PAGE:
Gerry Adams has written a new book of short stories called "Black Mountain and Other Stories" published by Brandon Press. The publication is his 18th book, an incredible number given the life he has led and the demands on his time.
There are several moving stories in the collection, especially those set in the H Blocks where Irish Republican Army (IRA) prisoners were held. A constant theme is whether their outside relationships will survive, especially the ones with their wives or girlfriends.
The prisoners are consumed with the worry about whether their loved ones will wait for them outside or will the lengthy term of imprisonment eventually force the couple apart.
The daily life behind bars obviously is based on Adams’ own experiences and gives a remarkable insight into what it was like in the infamous H Blocks where Bobby Sands died on hunger strike.
There is also that black Belfast humor, a hilarious account of a first confession while the title story is about two male friends, their relationship with each other and with the Black Mountain which looms over West Belfast with a giant presence.
The book is a fine read. Adams is that rare revolutionary who can write humor as well as pathos and poignancy.
Above all he knows his Belfast the way Martin McGuinness knew his Derry or Brian Friel his Ballybeg. Having accompanied him once or twice around his bailiwick I can confirm Adams has an extraordinary impact on people.
But we know he is no struggling writer. Actually, he is an Irish political phenomenon the likes of which has rarely been seen.
The legacy of Adams as the most influential politician in Ireland since de Valera is almost complete.
If you don’t believe me just look at the polls, north and south. In the North Sinn Fein is the largest party by a country mile. In the Irish Republic they are ahead by 10 points over Fine Gael and Fianna Fail. Paddy Power bookmakers have them at 1-2 odds -- put down two dollars to win one -- to form the next government.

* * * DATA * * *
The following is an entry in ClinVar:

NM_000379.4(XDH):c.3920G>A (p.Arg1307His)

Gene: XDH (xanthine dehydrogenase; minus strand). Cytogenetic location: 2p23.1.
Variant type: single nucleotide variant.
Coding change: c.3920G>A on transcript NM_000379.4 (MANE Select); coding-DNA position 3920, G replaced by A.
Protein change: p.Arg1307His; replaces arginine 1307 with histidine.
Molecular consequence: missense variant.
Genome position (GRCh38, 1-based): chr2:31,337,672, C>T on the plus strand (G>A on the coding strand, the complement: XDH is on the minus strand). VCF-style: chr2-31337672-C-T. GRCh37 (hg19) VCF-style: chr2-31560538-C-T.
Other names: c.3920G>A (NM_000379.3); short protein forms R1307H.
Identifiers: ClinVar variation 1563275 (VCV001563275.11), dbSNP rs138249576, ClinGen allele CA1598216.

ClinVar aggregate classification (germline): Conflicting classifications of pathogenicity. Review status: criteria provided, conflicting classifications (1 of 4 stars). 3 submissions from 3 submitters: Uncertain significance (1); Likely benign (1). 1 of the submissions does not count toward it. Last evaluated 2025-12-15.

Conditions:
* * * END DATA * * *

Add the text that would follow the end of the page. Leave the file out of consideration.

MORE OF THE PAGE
The transformation inevitably means Sinn Fein will be the largest north and south after the next elections, both likely to take place within the next three years.
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How did Adams do it? He had help obviously from the great McGuinness and Mary Lou McDonald, the next likely taoiseach after the election in the Republic.
Adams continuously confounds his enemies who have written his party off time and again.
The incredible achievement of ending the armed conflict marked his reputation as a leader for the ages. Taking a physical force movement and putting it on a political path was probably the greatest single achievement of any Irish politician since partition.
Adams’ secret is not very exciting. Stay close to the people, listen to the grassroots, set a long term strategy and stick with it.
Sinn Fein will outlast the other parties. I had a discussion with a well-heeled Irish businessman, a guy you could mark off as solid South Dublin Fine Gael supporter, who told me his 18-year-old son had joined Young Sinn Fein to his astonishment.
There are lots of young Irish who feel Sinn Fein is the future. Adams didn't do it alone, but without him the bombs and bullets might still be going off.
Instead, it is likely Sinn Fein will be the majority party in Ireland in the years ahead. No doubt that transformation will make it into a future Adams book.